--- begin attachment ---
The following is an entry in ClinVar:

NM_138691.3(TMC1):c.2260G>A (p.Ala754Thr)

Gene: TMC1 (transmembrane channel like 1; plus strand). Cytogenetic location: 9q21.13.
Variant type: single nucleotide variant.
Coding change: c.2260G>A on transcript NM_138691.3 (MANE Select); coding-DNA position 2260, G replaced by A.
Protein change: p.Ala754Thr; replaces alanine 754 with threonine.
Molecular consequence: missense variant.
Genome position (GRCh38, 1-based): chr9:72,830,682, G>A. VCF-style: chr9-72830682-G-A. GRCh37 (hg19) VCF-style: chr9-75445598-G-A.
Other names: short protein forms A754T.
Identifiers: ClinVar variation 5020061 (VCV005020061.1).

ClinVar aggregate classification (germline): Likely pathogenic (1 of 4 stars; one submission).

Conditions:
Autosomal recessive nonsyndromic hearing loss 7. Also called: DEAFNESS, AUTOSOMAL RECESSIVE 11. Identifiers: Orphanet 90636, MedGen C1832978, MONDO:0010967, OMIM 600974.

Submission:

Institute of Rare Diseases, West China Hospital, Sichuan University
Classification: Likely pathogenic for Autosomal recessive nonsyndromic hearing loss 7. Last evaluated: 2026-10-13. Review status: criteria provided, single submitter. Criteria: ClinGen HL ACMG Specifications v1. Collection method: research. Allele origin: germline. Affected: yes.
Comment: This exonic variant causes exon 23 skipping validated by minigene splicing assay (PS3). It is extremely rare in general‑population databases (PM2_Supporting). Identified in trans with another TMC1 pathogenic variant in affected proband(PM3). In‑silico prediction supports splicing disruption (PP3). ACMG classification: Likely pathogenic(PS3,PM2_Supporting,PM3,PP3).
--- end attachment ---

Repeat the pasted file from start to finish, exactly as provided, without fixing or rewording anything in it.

The following is an entry in ClinVar:

NM_138691.3(TMC1):c.2260G>A (p.Ala754Thr)

Gene: TMC1 (transmembrane channel like 1; plus strand). Cytogenetic location: 9q21.13.
Variant type: single nucleotide variant.
Coding change: c.2260G>A on transcript NM_138691.3 (MANE Select); coding-DNA position 2260, G replaced by A.
Protein change: p.Ala754Thr; replaces alanine 754 with threonine.
Molecular consequence: missense variant.
Genome position (GRCh38, 1-based): chr9:72,830,682, G>A. VCF-style: chr9-72830682-G-A. GRCh37 (hg19) VCF-style: chr9-75445598-G-A.
Other names: short protein forms A754T.
Identifiers: ClinVar variation 5020061 (VCV005020061.1).

ClinVar aggregate classification (germline): Likely pathogenic (1 of 4 stars; one submission).

Conditions:
Autosomal recessive nonsyndromic hearing loss 7. Also called: DEAFNESS, AUTOSOMAL RECESSIVE 11. Identifiers: Orphanet 90636, MedGen C1832978, MONDO:0010967, OMIM 600974.

Submission:

Institute of Rare Diseases, West China Hospital, Sichuan University
Classification: Likely pathogenic for Autosomal recessive nonsyndromic hearing loss 7. Last evaluated: 2026-10-13. Review status: criteria provided, single submitter. Criteria: ClinGen HL ACMG Specifications v1. Collection method: research. Allele origin: germline. Affected: yes.
Comment: This exonic variant causes exon 23 skipping validated by minigene splicing assay (PS3). It is extremely rare in general‑population databases (PM2_Supporting). Identified in trans with another TMC1 pathogenic variant in affected proband(PM3). In‑silico prediction supports splicing disruption (PP3). ACMG classification: Likely pathogenic(PS3,PM2_Supporting,PM3,PP3).